District Attorney Kim Ogg is rallying police officers across Harris County to show up in federal court en masse to oppose to a landmark bail reform agreement at a final hearing set for this month.
She emailed about 100 police chiefs to invite them to attend an Oct. 28 court proceeding before Chief U.S. District Judge Lee Rosenthal to lend support on an issue she says “endangers the public.”
In addition to recruiting top brass to the hearing, Ogg also requested that her lieutenants be present to support her concerns about portions of the settlement that allowed most defendants arrested on minor offenses to await trial at home without posting up-front cash bail, according to her spokesman, Dane Schiller.
Ogg expressed misgivings about the proposed consent decree approved last summer by Commissioners Court after months of intensive meetings between county leaders, judges and the lawyers for the plaintiffs in the 2016 class action.
Ogg, who is not a defendant in the lawsuit, is among a number of parties, including many from the bail bond industry, who submitted concerns about the settlement in court during the summer.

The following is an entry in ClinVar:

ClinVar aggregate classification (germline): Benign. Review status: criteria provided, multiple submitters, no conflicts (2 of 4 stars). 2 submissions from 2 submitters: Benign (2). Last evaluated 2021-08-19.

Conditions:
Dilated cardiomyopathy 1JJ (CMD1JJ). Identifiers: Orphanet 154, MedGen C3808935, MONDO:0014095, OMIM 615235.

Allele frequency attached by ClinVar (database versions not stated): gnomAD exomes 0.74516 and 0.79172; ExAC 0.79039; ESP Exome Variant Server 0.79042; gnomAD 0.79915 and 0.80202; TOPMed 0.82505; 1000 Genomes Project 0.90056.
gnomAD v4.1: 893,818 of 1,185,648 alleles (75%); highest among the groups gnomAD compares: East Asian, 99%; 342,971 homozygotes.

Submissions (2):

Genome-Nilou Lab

“The district attorney has always supported bail reform, so that nobody is held just because they are poor, but she also says public safety should always be considered,” Schiller said.
The county public defender, who has been friends with Ogg since law school, said he suspects Ogg’s approach will be perceived as overkill by Rosenthal, the region’s highest ranking lifetime appointee to the federal bench.
“A courtroom full of police officers is not going to intimidate her,” said Harris County Public Defender Alex Bunin. “She might be insulted that they would do that to her.”
“It’s over the top, and this kind of bravado backfires every time,” Bunin added. He said the majority of the concerns Ogg raised were resolved by a judicial rule passed in January.
See here and here for the background. I agree with Alex Bunin here, this is not going to help and will serve as fuel for Ogg’s primary opponents. The fears being expressed are overblown, and frankly it’s fine by me if the county has to experience a little inconvenience to accommodate a non-violent offender who need assistance getting back to court. As I’ve said before, I’d much rather pay for an Uber for that guy than pay to feed, clothe, and house him for some number of weeks or months. Maybe – stay with me here – we could arrest fewer of these non-violent mostly drug offenders in the first place, which would go a long way towards reducing inconvenience for everyone. In the meantime, the bail agreement is in place and it is going to be the law. Let’s all do what we can to make it work.